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Metabolic reprogramming during hepatitis B disease progression offers novel diagnostic and therapeutic opportunities.

Abstract Metabolic remodeling occurs in immune cells during an infection. Host cells must upregulate energy production for growth, proliferation, and effector functions to limit the damage imposed by pathogens. One example, the hepatitis B virus, induces hepatic injury in human hepatocytes through dysregulation of aerobic glycolysis and lipid metabolism. Increased glycolytic metabolism mediated by elevated expression of Glut1, glucose influx, and lactate secretion is associated with this Warburg phenotype, a classic metabolic signature also observed in cancer cells. This article brings into focus the tight interaction between HBV infection and metabolic dysfunction and how these processes facilitate the progression of end-stage liver diseases, such as hepatocellular carcinoma. We also provide evidence and models by which other viruses such as HIV and Zika disrupt their host metabolic machinery. The emergence of the immunometabolism field provides novel opportunities to take advantage of intermediary metabolites and key metabolic pathways for diagnostic and therapeutic purposes.
PMID
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Authors

Mayor MeshTerms

Disease Progression

Keywords

HIV

Hepatitis B virus

hepatitis C virus

immunotherapy

Journal Title antiviral chemistry & chemotherapy
Publication Year Start




PMID- 28768434
OWN - NLM
STAT- MEDLINE
DA  - 20170803
DCOM- 20170811
LR  - 20170811
IS  - 2040-2066 (Electronic)
IS  - 0956-3202 (Linking)
VI  - 25
IP  - 2
DP  - 2017 Aug
TI  - Metabolic reprogramming during hepatitis B disease progression offers novel
      diagnostic and therapeutic opportunities.
PG  - 53-57
LID - 10.1177/2040206617701372 [doi]
AB  - Metabolic remodeling occurs in immune cells during an infection. Host cells must 
      upregulate energy production for growth, proliferation, and effector functions to
      limit the damage imposed by pathogens. One example, the hepatitis B virus,
      induces hepatic injury in human hepatocytes through dysregulation of aerobic
      glycolysis and lipid metabolism. Increased glycolytic metabolism mediated by
      elevated expression of Glut1, glucose influx, and lactate secretion is associated
      with this Warburg phenotype, a classic metabolic signature also observed in
      cancer cells. This article brings into focus the tight interaction between HBV
      infection and metabolic dysfunction and how these processes facilitate the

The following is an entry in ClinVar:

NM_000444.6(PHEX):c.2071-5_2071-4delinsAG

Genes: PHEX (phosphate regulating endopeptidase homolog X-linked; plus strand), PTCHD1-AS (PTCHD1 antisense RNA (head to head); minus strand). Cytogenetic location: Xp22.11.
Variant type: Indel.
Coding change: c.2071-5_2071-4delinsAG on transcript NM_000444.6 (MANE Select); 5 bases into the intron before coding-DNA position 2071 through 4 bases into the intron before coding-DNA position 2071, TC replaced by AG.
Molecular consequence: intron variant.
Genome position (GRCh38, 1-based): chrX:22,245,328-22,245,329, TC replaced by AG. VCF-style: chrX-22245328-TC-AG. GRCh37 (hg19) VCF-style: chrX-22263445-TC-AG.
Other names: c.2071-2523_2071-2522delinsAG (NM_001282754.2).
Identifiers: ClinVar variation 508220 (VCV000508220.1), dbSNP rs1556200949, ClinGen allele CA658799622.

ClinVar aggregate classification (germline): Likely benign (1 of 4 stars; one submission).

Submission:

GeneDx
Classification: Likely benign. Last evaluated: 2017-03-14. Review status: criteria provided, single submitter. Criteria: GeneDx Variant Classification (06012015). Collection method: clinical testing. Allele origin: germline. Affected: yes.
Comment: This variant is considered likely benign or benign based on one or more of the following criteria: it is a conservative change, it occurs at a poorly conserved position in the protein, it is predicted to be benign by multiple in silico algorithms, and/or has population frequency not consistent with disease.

progression of end-stage liver diseases, such as hepatocellular carcinoma. We
      also provide evidence and models by which other viruses such as HIV and Zika
      disrupt their host metabolic machinery. The emergence of the immunometabolism
      field provides novel opportunities to take advantage of intermediary metabolites 
      and key metabolic pathways for diagnostic and therapeutic purposes.
FAU - Masson, Jesse Jr
AU  - Masson JJ
AD  - 1 Centre for Biomedical Research, Burnet Institute, Melbourne, Australia.
FAU - Billings, Hugh Ww
AU  - Billings HW
AD  - 1 Centre for Biomedical Research, Burnet Institute, Melbourne, Australia.
FAU - Palmer, Clovis S
AU  - Palmer CS
AD  - 1 Centre for Biomedical Research, Burnet Institute, Melbourne, Australia.
AD  - 2 Department of Infectious Diseases, Monash University, Melbourne, Australia.
AD  - 3 Department of Microbiology and Immunology, University of, Melbourne, Melbourne,
      Australia.
LA  - eng
PT  - Journal Article
PT  - Review
PL  - England
TA  - Antivir Chem Chemother
JT  - Antiviral chemistry & chemotherapy
JID - 9009212
SB  - IM
MH  - Carcinoma, Hepatocellular/complications/prevention & control/virology
MH  - *Disease Progression
MH  - Hepatitis B/diagnosis/drug therapy/immunology/*metabolism
MH  - Hepatitis B virus/drug effects/immunology/physiology
MH  - Humans
MH  - Liver Diseases/complications
MH  - Molecular Targeted Therapy
OTO - NOTNLM
OT  - HIV
OT  - Hepatitis B virus
OT  - hepatitis C virus
OT  - immunotherapy
EDAT- 2017/08/05 06:00
MHDA- 2017/08/12 06:00
CRDT- 2017/08/04 06:00
AID - 10.1177/2040206617701372 [doi]
PST - ppublish
SO  - Antivir Chem Chemother. 2017 Aug;25(2):53-57. doi: 10.1177/2040206617701372.